Photo Linked From: http://www.mediagiraffe.org/wiki/images/6/65/Download.jpg
Written for the MGP by Jason Goldstein at the University of Missouri School of Journalism, May 2009
But while the Internet enables anyone to start a blog and publish content, it's more difficult to find readers and build an audience. Flora sought to create a new outlet to give the local writers "a way to have a fighting chance."
He knew enough about web design and programming that he thought he could put something together. While the project turned out to be a little more daunting than he expected, WindyCitizen.com went live in late December 2008.
Windy Citizen is a social news site where users share, vote up, and discuss content, similar to Digg and Reddit. The difference is Windy Citizen focuses exclusively on local material.
"We quickly became the best friend of every local blogger in Chicago," Flora said.
As the site explains: "When was the last time you saw a story about David Schwimmer (or the CTA) on Digg? That's what I thought."
According to Flora, Windy Citizen boasts 1100 users, all from Chicago, and traffic has been growing about 10 percent per month.
"The site is the users," Flora said. His job is to "keep the lights on" and promote the project.
Windy Citizen has been Flora's fulltime job for the past year, and he recently hired an ad sales representative. For the moment, he says the ad revenue covers his rent and ramen noodle bill.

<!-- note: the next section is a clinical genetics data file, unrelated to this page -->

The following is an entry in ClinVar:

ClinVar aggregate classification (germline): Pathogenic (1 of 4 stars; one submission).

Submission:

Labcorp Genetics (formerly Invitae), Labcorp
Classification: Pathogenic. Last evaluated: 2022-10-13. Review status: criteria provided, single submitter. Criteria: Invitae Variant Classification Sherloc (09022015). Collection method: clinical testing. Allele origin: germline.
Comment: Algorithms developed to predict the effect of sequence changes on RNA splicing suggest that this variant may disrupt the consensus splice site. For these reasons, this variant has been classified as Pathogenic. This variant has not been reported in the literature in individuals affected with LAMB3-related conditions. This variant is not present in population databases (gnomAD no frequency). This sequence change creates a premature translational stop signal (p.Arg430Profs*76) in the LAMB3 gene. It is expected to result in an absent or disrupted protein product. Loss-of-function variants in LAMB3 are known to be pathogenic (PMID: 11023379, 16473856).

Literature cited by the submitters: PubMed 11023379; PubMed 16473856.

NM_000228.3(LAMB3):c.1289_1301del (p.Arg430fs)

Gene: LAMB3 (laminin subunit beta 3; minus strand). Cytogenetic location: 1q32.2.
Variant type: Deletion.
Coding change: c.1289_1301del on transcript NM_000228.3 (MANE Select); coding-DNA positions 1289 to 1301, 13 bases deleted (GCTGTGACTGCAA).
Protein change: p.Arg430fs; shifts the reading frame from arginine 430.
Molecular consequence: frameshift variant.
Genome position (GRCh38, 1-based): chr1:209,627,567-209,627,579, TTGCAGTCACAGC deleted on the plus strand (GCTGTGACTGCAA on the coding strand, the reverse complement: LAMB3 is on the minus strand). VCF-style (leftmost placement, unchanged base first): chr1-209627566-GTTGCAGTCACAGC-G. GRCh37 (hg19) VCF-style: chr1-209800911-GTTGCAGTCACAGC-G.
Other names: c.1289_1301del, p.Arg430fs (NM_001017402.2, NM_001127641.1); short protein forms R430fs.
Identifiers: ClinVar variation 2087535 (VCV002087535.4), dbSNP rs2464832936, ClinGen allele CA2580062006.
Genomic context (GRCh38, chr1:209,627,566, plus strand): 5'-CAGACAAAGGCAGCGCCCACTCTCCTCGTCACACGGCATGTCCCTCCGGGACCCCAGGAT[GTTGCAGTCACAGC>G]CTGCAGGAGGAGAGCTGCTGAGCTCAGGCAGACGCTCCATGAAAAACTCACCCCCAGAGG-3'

Flora said he knew of a few other projects like his, some of which picked up the idea from Windy Citizen. But he had yet to see anyone else really focus on getting something off the ground.
Follow Flora on Twitter: http://twitter.com/bradflora
Flora's bio on Windy Citizen:
Brad Flora is CEO of WindyCitizen.com, a web service that lets people share their favorite Chicago news and events with their friends and neighbors. He is a Chicago-based journalist and web developer who has written for Slate Magazine, the Carnegie Corporation and seveal Chicago-area publications. Prior to founding Windy Citizen, he edited the Chicago Methods Reporter, a web site that won no awards but helped a lot of people score jobs. He lives in Old Town with an ever-rotating cast of characters discovered on Craigslist.